Tuesday, March 2, 2010

Whoever Exalts Himself Will Be Humbled; But Whoever Humbles Himself Will Be Exalted.

Tuesday of the Second Week of Lent
Reading I
Isaiah 1:10, 16-20
Hear the word of the LORD,
princes of Sodom!
Listen to the instruction of our God,
people of Gomorrah!
Wash yourselves clean!
Put away your misdeeds from before my eyes;
cease doing evil; learn to do good.
Make justice your aim: redress the wronged,
hear the orphan’s plea, defend the widow.

Come now, let us set things right,
says the LORD:
Though your sins be like scarlet,
they may become white as snow;
Though they be crimson red,
they may become white as wool.
If you are willing, and obey,
you shall eat the good things of the land;
But if you refuse and resist,
the sword shall consume you:
for the mouth of the LORD has spoken!
Today's First Reading is from the very beginning of Isaiah and today’s passage is primarily an attack on the people’s hypocrisy - the same theme as in the Gospel. It is a call for humility in the presence of God and in the presence of our brothers and sisters.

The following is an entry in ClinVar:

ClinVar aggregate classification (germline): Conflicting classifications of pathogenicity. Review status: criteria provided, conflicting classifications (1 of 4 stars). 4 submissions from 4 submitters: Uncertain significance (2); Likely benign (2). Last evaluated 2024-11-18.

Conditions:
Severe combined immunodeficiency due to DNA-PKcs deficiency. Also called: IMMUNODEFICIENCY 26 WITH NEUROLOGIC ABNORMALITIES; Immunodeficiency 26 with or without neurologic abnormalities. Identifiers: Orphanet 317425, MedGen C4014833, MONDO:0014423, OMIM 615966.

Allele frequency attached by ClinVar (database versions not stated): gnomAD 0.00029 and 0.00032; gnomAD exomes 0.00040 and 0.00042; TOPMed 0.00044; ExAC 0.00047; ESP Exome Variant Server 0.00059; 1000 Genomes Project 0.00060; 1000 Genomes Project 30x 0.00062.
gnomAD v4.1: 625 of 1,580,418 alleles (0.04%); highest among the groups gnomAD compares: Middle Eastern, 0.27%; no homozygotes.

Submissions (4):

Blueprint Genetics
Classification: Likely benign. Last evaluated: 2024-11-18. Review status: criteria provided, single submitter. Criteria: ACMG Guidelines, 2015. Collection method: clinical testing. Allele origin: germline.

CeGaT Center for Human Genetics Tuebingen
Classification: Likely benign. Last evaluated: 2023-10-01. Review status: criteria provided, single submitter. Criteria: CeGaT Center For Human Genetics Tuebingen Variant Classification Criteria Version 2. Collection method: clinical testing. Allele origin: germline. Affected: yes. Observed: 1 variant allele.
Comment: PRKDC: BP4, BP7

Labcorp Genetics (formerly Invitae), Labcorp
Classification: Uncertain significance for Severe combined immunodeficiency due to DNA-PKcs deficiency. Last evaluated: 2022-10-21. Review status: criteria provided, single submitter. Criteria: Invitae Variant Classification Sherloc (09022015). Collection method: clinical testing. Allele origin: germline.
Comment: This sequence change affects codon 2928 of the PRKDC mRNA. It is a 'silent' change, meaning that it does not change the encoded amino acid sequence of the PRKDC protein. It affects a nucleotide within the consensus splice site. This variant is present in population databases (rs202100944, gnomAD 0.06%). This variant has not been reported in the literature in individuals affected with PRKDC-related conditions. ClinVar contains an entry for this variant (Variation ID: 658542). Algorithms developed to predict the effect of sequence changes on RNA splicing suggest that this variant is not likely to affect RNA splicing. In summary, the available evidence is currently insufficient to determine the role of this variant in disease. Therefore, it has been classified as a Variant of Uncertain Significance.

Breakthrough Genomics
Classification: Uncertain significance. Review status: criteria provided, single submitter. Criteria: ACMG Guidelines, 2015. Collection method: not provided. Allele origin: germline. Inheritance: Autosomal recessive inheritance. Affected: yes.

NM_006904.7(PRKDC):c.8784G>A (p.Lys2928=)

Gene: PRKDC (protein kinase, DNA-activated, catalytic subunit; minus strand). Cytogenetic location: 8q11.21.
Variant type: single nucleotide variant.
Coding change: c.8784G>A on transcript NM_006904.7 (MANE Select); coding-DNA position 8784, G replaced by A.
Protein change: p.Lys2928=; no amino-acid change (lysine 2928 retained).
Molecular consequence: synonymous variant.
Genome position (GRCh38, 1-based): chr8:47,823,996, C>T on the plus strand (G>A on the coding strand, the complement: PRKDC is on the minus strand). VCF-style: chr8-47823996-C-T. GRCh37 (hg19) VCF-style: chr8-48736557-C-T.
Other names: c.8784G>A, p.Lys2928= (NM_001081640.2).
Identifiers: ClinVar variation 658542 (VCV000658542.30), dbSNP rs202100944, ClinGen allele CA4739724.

There are strong words from Isaiah on his people and their rulers. He calls the leaders of God’s people “princes of Sodom” and speaks of the people as “people of Gomorrah”. Sodom and Gomorrah were the epitome of all that was most evil and repellent to God. They are classic examples of sinful cities completely destroyed (cf. Gen 13:13; 18:20-21…). And just as Jesus addressed Peter as Satan for blocking God’s plans, so Isaiah addresses his countrymen as deserving no better than the corrupt citizens of those wicked cities.

In verses which are omitted, God, speaking through his prophet, denounces the endless round of burnt offerings and sacrificial animals. “Bring me no more futile cereal offerings, the smoke from them fills me with disgust.”  “You may multiply your prayers, I shall not be listening.” Why? Because “your hands are covered in blood.” There is no relationship between the endless prayers piously offered and behaviour which is totally unacceptable to God.

But God’s desire is not to condemn but to call his people to genuine repentance. “Wash yourselves clean!” And how are they to repent? By offering still more sacrifices? By going to Confession? By saying a perfunctory Act of Contrition? No, “make justice your aim”. They are to redress the wrongs done to others, to “hear the orphan’s plea, defend the widow”. In Jewish society of the time, these were the weakest and most neglected of people. There could be no real repentance unless care was taken of the weakest and most needy in society. For us, in Lent, the message is exactly the same.